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A screen pass is a type of play in American football. During a screen pass, a number of things happen concurrently in order to fool the defense into thinking a long pass is being thrown, when in fact the pass is merely a short one, just beyond the defensive linemen. Screens are usually deployed against aggressive defenses that rush the passer. Because screens invite the defense to rush the quarterback, they are designed to leave fewer defenders behind the rushers to stop the play.
A screen pass can be effective, but can also be risky in that it is rather easy for a defensive player, even a lineman, to intercept the pass if a defender gets between the quarterback and the intended receiver. If the pass is intercepted, there are often few offensive players in front of the intercepting player, thus making it much easier for the intercepting team to earn a large return or to score a touchdown.
Screens come in many forms. A screen to a running back to either the strong or short side of the field in the flats is often just called a screen. Screens to wide receivers come in four forms: the bubble screen, middle screen, slot screen, and slip screen.
The bubble screen was essentially created by Don Read when he was head coach of the Montana Grizzlies, and Lou Holtz, head coach of the Notre Dame Fighting Irish, brought the play into prominence after calling Read and asking for the play. The bubble screen involves a receiver taking a step forward, then darting toward the quarterback to receive the ball while the offensive linemen release to clear a path for the receiver. The benefit of the bubble screen is that it works against either zone or man-to-man coverage. A downside is that it is dependent on proper timing; a zone blitz or defensive end dropping into coverage can disrupt the timing, and may result in the quarterback being sacked.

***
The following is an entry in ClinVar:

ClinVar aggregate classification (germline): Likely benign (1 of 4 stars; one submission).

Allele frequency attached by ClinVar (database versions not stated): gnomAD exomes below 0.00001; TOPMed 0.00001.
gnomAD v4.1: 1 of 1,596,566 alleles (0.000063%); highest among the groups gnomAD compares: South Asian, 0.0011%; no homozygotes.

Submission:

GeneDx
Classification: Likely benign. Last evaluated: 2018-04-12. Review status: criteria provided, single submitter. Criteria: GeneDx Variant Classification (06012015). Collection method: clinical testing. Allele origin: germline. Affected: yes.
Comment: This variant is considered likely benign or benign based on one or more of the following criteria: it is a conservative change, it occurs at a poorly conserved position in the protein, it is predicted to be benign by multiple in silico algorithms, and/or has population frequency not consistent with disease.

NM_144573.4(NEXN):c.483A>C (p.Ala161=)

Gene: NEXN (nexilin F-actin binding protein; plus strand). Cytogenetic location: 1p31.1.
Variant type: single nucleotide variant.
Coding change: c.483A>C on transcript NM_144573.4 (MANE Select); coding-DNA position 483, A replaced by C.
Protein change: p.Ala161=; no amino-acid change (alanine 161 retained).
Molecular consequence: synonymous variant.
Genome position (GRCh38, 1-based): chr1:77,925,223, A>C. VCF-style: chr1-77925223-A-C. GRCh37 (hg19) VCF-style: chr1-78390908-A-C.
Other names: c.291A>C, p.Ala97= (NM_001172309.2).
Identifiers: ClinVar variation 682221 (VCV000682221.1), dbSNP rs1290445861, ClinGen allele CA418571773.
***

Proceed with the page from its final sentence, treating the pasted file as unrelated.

The middle screen is similar to the bubble screen, except that the receiver continues his route to the middle of the field. The linemen release up the middle of the field in front of the receiver.
A screen pass is sometimes executed using a shovel pass throwing motion. To throw a shovel pass the quarterback palms the football, and "shovels" the pass directly forward to the receiver, usually with a backhand, underhand or pushing motion. When a designed play calls for the quarterback to use a shovel pass forward to a receiver it is, by definition, also a screen pass.
If run properly, the defensive backs will be run out of the play by the receivers, and the defensive line will penetrate too far to stop the short pass from being thrown. The only defenders left will be linebackers, which will be picked up by the "screen" of offensive linemen in front of the receiver—hence the name "screen pass".
There are different types of screens that can be thrown, such as:
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